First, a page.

I think it may be because of the blood. This woman’s blood flowed out of her, through no fault of her own, making her unacceptable in the neighborhood in which she lived, and, they believed, unacceptable to God, yes, to God. These rules were to keep God’s people holy, and to keep God holy as well.

But Jesus changed those rules. Jesus said, the commandments now are, love God, love your neighbor, period, no exceptions. And yet we keep doing it. We keep people away, we put distance between us, we inflict animosity, because they are not like us. It is as if we need to keep ourselves unaffected, clean even, and it is as if we need to keep God in our box of holiness.

But we needn’t worry about God; God can take care of Godself, much better than we can. God is found in all sorts of objectionable places, places where hungry people live, places where homeless people live, places where boundaries are erected and walls are built. And yet, we see God in those places, in the faces of men, women, and children who are loved by God. We see God in those places, in the faces of the helpers, those who go running toward trouble, those who go running toward violence and sadness. We see God in the faces of those whose color, language, and culture is unlike our own.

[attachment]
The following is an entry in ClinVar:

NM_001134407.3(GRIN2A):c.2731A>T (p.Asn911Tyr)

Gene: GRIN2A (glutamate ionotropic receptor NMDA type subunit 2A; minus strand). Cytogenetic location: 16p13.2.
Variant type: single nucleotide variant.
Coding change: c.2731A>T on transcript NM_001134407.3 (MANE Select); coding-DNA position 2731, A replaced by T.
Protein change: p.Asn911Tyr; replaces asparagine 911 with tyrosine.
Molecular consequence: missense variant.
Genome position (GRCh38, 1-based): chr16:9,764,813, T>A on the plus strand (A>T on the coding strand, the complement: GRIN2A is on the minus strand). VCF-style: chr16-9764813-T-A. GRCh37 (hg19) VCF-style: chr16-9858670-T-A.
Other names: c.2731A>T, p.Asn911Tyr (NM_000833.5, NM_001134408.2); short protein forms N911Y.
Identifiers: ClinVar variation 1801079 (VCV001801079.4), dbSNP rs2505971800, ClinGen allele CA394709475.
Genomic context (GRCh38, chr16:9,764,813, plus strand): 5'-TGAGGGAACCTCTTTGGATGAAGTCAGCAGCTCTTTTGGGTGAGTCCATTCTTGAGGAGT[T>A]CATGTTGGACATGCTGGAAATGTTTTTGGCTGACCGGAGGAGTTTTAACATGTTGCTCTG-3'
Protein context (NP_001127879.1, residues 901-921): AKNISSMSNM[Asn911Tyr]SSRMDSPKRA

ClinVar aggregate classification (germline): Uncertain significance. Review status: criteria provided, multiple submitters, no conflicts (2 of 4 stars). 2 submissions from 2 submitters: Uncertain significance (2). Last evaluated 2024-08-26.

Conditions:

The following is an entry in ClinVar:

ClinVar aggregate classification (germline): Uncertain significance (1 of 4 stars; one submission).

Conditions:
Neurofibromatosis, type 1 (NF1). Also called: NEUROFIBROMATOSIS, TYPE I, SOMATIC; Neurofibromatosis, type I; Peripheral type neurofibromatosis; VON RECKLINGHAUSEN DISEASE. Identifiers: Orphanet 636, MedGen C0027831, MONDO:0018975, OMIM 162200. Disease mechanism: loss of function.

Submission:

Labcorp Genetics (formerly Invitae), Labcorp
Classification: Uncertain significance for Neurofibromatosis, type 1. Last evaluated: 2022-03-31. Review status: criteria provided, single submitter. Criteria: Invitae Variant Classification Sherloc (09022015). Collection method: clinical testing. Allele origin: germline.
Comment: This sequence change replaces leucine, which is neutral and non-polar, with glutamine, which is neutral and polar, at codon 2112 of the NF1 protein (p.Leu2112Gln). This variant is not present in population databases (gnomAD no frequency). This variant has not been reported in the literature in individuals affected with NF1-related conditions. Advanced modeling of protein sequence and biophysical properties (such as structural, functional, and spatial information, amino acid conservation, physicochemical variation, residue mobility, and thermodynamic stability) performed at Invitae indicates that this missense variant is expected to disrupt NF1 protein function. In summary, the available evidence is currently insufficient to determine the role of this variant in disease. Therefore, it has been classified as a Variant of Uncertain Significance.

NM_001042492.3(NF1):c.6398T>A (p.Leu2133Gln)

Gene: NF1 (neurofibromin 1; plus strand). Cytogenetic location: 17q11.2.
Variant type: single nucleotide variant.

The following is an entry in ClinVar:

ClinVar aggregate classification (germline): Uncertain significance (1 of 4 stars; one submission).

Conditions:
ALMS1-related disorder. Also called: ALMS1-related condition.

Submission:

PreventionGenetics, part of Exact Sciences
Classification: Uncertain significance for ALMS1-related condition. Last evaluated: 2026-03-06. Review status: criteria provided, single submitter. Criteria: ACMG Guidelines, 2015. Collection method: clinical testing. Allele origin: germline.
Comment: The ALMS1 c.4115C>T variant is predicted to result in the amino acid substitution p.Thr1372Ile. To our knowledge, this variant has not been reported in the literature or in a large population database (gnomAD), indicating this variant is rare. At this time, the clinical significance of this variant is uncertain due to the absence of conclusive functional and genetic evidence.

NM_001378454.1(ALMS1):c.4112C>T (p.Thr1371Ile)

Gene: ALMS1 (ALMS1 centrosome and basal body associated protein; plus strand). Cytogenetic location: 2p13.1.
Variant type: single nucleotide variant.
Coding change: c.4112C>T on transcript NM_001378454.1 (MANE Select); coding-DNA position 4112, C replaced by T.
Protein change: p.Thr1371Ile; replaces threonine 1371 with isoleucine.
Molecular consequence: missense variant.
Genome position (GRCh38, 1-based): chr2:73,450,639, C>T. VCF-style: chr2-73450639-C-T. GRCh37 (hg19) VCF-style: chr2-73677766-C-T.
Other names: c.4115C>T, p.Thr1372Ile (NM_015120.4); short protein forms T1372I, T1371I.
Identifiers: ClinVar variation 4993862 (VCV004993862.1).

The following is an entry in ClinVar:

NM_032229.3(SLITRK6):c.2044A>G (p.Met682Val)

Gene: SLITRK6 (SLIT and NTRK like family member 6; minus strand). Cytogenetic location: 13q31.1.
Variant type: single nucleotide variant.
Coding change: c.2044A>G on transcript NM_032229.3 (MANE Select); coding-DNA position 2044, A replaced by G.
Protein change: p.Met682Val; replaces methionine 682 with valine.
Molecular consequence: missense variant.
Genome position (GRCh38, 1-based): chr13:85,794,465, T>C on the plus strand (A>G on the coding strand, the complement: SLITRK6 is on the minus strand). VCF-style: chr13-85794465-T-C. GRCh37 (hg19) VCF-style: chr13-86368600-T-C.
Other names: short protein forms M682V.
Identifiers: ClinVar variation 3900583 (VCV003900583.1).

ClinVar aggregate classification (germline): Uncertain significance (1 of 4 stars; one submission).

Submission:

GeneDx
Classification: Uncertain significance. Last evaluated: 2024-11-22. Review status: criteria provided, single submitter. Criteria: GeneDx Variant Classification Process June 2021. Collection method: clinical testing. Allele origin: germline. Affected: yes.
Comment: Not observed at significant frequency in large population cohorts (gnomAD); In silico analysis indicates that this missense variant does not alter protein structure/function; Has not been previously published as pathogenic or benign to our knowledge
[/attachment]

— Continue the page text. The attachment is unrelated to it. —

You see, we are the Jesus movement. In Jesus’ life, and in Jesus’ journey to the cross, and in Jesus’ love on the cross, Jesus crossed boundaries. Jesus heals any who need healing, regardless of their status, regardless of who they are, regardless of who they even believe in. And on that cross, Jesus healed the one who hung next to him, who uttered the words, “remember me, when you come into your kingdom”, and who does the same for us, regardless of our status.

Jesus’ life and power is connected to us too, what about that jolt of faith? We are the Jesus movement. We are connected to love, we are connected to healing, we are connected to dignity by that same umbilical cord of life and power. We follow the one who makes people free, the one who unbinds, the one who heals. We follow Jesus who crosses boundaries, who redraws boundaries, who overcomes obstacles in the service of the kingdom of God. We are the Jesus movement, and we are followers who cross boundaries to proclaim the good news to the ends of the earth, and the mission is urgent, because the end of history, according to Mark, will come soon. I’m not so sure that Mark is wrong in his timing.

The good news is right here. Jesus crossed boundaries in his life to bring new life, to heal people, to make people whole. Jesus continues to cross boundaries to bring new life, to heal, to empower, through you, and me.

Just like that woman of so long ago, Jesus’ life and power is connected to us too, what about that jolt of faith? The good news is right here. Do you feel it? Can you feel it? “Little girl, get up!” Jesus says the same thing to us. Get up, be a part of the Jesus Movement. Stand up, be counted as one who is connected to Jesus; whose blood courses through our veins, whose body is broken for us. Stand up, be counted as one who is connected to Jesus. Stand up, be counted as one who loves God, loves others, and shows it.